Lucy Kellaway Golden Flannel Day 5: Martin Lukes Creovation Cup

Some readers may remember Martin Lukes, the late CEO of a-b glöbâl, who tragically died three years ago when skydiving as part of a team building exercise.
The jargon-spouting executive, who wrote a column in the FT about his life and works, was most famous for coining the term “creovation”, part creativity and part innovation, but more blue sky than either.
Since then there have been a thousand imitators, who have taken two perfectly good words and put them together to make an ugly monstrosity that means nothing at all. General Electric was the first to copy Martin Lukes when it created a whole movement based on something called “Ecomagination”, which was pretty good, though not quite as creovative as the original.
This year’s entries are as follows:


This comes from Quartz and co, a Nordic management consultancy, which proudly describes it as “a self-invented word referring to the iconic moments that we experience externally as well as internally. It combines various combinations of Magnitude, Courage and Coolness.” On closer inspection this word didn’t invent itself at all: it existed anyway. Had Quartz checked on Google it would have found that iconicity is a linguistics term and is something to do with “rejective phono-semantic matching”. So now you know.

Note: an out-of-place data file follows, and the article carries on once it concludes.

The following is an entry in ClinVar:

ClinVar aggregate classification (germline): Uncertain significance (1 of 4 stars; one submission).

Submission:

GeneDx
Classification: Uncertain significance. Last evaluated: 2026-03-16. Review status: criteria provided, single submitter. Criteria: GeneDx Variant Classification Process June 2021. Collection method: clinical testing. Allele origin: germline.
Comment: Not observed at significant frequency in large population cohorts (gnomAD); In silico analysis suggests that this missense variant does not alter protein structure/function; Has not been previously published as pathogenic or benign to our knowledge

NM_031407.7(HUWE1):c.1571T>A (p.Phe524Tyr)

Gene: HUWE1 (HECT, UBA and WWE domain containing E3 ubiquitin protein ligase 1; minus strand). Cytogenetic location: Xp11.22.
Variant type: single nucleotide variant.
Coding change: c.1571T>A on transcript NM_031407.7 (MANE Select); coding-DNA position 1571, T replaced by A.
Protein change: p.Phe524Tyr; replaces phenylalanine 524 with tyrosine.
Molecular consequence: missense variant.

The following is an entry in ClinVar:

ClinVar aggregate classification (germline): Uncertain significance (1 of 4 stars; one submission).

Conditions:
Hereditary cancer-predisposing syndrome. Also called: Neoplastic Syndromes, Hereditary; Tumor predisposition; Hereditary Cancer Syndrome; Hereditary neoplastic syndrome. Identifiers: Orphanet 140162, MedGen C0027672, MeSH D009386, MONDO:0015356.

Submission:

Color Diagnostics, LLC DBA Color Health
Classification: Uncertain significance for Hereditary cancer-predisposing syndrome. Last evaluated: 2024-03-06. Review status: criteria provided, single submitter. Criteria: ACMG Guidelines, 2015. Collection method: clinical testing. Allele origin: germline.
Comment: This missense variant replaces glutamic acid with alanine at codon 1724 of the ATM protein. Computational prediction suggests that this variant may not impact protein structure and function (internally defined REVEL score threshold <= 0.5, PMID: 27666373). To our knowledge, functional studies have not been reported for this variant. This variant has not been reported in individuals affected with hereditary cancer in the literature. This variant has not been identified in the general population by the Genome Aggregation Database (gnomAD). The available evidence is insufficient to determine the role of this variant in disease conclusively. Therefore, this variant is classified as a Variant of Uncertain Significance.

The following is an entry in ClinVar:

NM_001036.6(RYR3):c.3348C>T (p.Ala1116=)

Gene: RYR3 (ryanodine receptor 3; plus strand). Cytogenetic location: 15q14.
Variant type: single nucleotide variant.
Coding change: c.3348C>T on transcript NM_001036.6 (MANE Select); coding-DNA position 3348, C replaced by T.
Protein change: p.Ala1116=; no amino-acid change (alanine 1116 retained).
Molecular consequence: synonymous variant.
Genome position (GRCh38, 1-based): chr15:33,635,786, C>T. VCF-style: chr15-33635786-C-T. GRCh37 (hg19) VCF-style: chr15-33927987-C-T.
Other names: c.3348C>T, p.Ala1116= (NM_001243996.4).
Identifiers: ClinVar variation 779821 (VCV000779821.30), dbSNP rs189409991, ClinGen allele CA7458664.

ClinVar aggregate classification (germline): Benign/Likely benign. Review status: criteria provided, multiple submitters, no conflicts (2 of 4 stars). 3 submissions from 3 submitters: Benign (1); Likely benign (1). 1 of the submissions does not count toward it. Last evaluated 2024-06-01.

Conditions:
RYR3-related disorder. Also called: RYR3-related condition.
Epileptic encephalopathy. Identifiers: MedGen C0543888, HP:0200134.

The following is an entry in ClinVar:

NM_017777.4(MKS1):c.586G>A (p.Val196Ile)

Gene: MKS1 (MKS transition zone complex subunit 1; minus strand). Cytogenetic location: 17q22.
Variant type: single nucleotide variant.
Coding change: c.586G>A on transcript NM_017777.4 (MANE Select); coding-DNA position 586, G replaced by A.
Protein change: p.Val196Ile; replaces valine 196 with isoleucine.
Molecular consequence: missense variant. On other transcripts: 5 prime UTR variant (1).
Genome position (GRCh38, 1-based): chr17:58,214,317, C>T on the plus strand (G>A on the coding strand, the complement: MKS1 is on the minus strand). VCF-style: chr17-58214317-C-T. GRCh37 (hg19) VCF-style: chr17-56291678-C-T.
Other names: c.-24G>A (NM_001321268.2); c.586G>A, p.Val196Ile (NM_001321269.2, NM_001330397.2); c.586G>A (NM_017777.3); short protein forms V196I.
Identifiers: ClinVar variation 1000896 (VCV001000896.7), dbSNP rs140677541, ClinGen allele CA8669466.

This is the triumphant rebranding of a form of online education. “The new brand reflects the innovative, student-centered approach the company is taking towards delivering truly personalized learning”, its inventor writes. In the scale of things, this might not seem too bad. But I have included it for the desperate attempt to make a few online courses sound edgy and hip.


This new word was dreamed up by APCO Worldwide, a communications consultancy, and refers to “a group of highly engaged individuals who act and think in ways that differentiate them from traditional influencers… From their 360-degree view, stakebrokers are highly engaged and influential individuals and broker information and influence to both the masses and elites.” The only good thing about this is that such “highly engaged individuals” were formerly described as “thought leaders”. Perhaps with the advance of the stakebroker, the dreaded TL will be in retreat.